Over its eleven-season run, the Cheers cast and crew earned many awards. The show garnered a record 111 Primetime Emmy Award nominations, with a total of 28 wins. In addition, Cheers earned 31 Golden Globe nominations, with a total of six wins. Danson, Long, Alley, Perlman, Wendt, Ratzenberger, Harrelson, Grammer, Neuwirth, and Colasanto all received Emmy nominations for their roles. Cheers won the Golden Globe Award for "Best TV-Series – Comedy/Musical" in 1991 and the Primetime Emmy Award for Outstanding Comedy Series in 1983, 1984, 1989, and 1991. The series was presented with the "Legend Award" at the 2006 TV Land Awards, with many of the surviving cast members attending the event. [61]

The following are awards that have been earned by the Cheers cast and crew over its 11-season run:

WinnerAward
EmmyYearGolden GlobeYear
Kirstie AlleyOutstanding Lead Actress in a Comedy Series1991Best Performance by an Actress in a TV-Series – Comedy/Musical1991
Ted DansonOutstanding Lead Actor in a Comedy Series1990
1993
Best Performance by an Actor in a TV-Series – Comedy/Musical1990
1991
Woody HarrelsonOutstanding Supporting Actor in a Comedy Series1989N/A
Shelley LongOutstanding Lead Actress in a Comedy Series1983Best Performance by an Actress in a TV-Series – Comedy/Musical1985
N/ABest Performance by an Actress in a Supporting Role in a Series, Mini-Series, or Motion Picture Made for TV1983
Bebe NeuwirthOutstanding Supporting Actress in a Comedy Series1990
1991
N/A
Rhea PerlmanOutstanding Supporting Actress in a Comedy Series1984
1985
1986
1989
John CleeseOutstanding Guest Actor in a Comedy Series1987
Production AwardsOutstanding Directing in a Comedy Series1983
1991
Outstanding Writing in a Comedy Series1983 1984
Outstanding Individual Achievement in Graphic Design and Title Sequences1983
Outstanding Film Editing for a Series1984
Outstanding Editing for a Series – Multi-Camera Production1988
1993
Outstanding Live and Tape Sound Mixing and Sound Effects for a Series1985
Outstanding Sound Mixing for a Comedy Series or Special1986
1987
1990

Distribution

Syndication

Cheers grew in popularity as it aired on American television and entered into off-network syndication in 1987, initially distributed by Paramount Domestic Television. When the show went off the air in 1993, Cheers was syndicated in 38 countries with 179 American television markets and 83 million viewers. [62] When the quality of some earlier footage of Cheers began to deteriorate, it underwent a careful restoration in 2001 due to its continued success. [63] The series aired on Nick at Nite from 2001 to 2004 and on TV Land from 2004 to 2008. [47] with Nick at Nite airing week long Cheers "Everybody Knows Your Name" marathons. The show was removed from the lineup in 2004. The series began airing on Hallmark Channel in the United States in October 2008, and WGN America in 2009, where it continues to air on both channels. In January 2011, Reelz Channel began airing the series in hour-long blocks. Me-TV began airing Cheers weeknights in 2010. More recently, USA Network is rerunning the series on Sunday early mornings and weekday mornings to allow it to show extended length films of 2 1/2 hours and maintain symmetric schedules.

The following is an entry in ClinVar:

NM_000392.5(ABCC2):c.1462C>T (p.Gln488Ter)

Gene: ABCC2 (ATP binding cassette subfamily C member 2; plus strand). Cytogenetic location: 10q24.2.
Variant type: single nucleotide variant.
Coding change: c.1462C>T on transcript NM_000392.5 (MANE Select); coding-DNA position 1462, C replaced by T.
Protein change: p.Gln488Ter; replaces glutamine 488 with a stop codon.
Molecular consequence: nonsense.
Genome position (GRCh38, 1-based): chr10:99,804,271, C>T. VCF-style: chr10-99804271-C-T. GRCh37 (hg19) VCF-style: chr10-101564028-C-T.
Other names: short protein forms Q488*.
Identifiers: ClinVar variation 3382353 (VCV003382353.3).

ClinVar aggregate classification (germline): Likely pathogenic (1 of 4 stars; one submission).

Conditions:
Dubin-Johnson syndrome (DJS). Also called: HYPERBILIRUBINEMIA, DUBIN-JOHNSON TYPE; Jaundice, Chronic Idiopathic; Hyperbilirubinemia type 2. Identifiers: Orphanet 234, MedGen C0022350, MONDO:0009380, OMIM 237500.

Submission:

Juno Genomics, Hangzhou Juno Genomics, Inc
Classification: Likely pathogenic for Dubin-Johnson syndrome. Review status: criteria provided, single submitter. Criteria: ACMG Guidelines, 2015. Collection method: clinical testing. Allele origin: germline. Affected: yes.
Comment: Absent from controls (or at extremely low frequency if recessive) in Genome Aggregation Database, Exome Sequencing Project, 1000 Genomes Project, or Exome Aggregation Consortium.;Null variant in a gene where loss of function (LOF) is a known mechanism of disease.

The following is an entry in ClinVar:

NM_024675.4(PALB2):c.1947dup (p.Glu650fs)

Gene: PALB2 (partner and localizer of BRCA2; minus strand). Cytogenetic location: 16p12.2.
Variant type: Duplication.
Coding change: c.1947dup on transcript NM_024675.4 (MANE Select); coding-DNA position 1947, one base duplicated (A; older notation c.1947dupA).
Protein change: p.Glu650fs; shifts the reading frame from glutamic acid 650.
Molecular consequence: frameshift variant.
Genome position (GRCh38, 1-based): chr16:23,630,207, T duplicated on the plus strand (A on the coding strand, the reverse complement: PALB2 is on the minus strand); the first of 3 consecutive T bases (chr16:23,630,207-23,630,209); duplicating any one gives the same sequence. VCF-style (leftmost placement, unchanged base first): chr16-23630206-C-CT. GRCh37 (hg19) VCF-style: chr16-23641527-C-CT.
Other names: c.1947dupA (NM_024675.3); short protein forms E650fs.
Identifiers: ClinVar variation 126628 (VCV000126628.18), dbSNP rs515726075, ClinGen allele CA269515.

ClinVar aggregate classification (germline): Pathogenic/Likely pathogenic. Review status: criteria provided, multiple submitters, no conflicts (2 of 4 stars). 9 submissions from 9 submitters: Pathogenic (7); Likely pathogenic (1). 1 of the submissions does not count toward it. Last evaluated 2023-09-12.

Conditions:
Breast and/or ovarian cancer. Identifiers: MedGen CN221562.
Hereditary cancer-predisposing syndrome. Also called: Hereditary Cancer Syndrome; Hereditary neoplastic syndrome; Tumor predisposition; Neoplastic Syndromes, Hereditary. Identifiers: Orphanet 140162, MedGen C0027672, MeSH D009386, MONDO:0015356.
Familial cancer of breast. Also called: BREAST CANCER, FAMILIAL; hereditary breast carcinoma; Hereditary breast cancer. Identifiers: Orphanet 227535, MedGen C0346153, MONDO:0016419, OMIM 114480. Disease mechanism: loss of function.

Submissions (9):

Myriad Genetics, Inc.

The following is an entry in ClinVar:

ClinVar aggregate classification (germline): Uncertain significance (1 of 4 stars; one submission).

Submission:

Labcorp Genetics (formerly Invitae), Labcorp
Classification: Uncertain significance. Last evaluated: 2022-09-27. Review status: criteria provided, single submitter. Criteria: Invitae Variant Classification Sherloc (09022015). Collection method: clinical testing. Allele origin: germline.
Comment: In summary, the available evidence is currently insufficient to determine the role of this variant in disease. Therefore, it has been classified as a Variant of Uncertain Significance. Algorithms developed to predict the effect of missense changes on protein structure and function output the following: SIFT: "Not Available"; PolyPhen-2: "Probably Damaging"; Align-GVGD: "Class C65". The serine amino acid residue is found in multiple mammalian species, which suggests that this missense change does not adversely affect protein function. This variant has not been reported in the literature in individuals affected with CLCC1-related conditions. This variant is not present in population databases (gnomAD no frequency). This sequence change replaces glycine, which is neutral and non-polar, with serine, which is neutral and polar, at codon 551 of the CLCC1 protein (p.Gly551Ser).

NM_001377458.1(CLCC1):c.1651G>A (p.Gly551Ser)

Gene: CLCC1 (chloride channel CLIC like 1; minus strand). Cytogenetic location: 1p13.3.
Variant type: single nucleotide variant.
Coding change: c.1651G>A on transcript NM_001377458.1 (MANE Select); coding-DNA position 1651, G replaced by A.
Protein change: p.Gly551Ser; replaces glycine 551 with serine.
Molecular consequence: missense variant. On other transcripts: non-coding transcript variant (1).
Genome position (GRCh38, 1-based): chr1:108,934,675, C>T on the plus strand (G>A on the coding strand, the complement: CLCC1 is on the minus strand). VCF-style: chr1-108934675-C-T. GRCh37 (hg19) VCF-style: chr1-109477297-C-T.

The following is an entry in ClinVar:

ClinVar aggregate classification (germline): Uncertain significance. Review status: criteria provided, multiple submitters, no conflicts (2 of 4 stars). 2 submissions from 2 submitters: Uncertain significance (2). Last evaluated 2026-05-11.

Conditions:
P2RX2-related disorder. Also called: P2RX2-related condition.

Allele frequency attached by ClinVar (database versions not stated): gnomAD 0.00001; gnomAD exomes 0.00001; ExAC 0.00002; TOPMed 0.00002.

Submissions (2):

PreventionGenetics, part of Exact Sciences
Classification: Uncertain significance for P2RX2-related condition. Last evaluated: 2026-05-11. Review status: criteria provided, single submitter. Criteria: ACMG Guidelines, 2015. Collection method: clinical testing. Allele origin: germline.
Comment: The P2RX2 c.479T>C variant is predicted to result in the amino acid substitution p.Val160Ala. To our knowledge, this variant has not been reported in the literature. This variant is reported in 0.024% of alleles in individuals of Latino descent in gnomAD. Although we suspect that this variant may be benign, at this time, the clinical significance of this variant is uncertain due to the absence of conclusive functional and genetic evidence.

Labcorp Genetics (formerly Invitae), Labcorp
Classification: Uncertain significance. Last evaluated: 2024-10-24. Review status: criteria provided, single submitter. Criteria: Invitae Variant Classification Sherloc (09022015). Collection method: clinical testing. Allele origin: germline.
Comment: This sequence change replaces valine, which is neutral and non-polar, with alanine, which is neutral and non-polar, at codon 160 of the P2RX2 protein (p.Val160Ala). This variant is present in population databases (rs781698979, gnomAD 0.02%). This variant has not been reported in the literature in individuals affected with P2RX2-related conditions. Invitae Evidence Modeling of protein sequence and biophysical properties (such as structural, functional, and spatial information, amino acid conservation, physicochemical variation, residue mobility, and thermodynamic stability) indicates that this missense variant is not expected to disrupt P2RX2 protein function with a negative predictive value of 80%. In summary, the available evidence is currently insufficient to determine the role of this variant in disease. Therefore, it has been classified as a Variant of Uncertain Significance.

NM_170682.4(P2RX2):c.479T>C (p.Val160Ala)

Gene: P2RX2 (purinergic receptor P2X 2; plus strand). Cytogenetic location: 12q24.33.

As of April 2011, Netflix began including Cheers as one of the titles on its "watch instantly" streaming service. Amazon added it to its Prime service in July. [64]

A Cheers rerun notably replaced the September 4, 1992 airing of Australia's Naughtiest Home Videos on Australia's Nine Network. The latter was canceled mid-episode on its only broadcast by Kerry Packer, who pulled the plug after a phone call. It was repeated several years later on the Nine Network shortly after Packer's death in 2005. Cheers currently airs on Eleven (a digital channel of Network Ten) starting January 11, 2011 in Australia. When Cheers was aired by NCRV in the Netherlands, they showed all 275 episodes in sequence, once per night, repeating the series a total of three times.

As of 2012, Cheers has been repeated on UK satellite channel CBS Drama. Cheers is also shown on the UK free-to-air channel ITV4 where it is shown two episodes every weekday night. Because of the ITV syndication it is also available to watch on the online ITV Player for seven days after broadcast. On March 16, 2015, the series began airing on UK subscription channel Gold on weekdays at 9:30 am and 10:00 am. Cheers then aired in 2019 on Channel 4, which had previously aired the network in 2002.